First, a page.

Pierre de Miroschedji, CNRS
(Image courtesy of Pierre de Miroschedji)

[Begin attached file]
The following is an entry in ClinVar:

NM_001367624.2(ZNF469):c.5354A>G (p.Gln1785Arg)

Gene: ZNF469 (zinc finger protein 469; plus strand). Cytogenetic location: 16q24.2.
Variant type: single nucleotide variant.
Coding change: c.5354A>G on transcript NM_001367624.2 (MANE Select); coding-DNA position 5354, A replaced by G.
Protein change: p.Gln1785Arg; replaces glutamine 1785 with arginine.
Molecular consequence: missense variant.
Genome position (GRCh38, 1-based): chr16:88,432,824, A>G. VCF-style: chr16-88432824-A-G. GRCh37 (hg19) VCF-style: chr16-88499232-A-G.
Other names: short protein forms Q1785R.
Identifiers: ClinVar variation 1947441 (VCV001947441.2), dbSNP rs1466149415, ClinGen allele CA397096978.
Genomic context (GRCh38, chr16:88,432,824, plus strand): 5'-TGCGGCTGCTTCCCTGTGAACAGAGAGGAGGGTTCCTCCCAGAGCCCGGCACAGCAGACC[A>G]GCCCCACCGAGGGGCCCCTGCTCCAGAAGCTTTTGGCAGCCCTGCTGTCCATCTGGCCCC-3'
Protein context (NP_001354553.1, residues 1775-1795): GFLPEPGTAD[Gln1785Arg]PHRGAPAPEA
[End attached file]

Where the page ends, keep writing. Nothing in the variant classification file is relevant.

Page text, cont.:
The excavations at Tell es-Sakan in the Gaza Strip have profoundly changed our understanding of the relations between the Southern Levant and Egypt in the early periods. Occupied in the late 4th and in part of the third millennium BCE, the site was initially a fortified settlement founded by Egyptians, possibly the main center of an Egyptian colonial territory in the southern Levant. It was abandoned with the Egyptian retreat from this area at the beginning of the 3rd millennium, when the relations between the two countries changed nature and scope. Reoocupied a few centuries later, it became a Canaanite city-state with powerful fortifications, a major settlement in an area against which the Egyptians conducted repeated military expeditions. The lecture will present the discoveries made at Tell es-Sakan in the larger context of the southern Levant and its relations with early Egypt.
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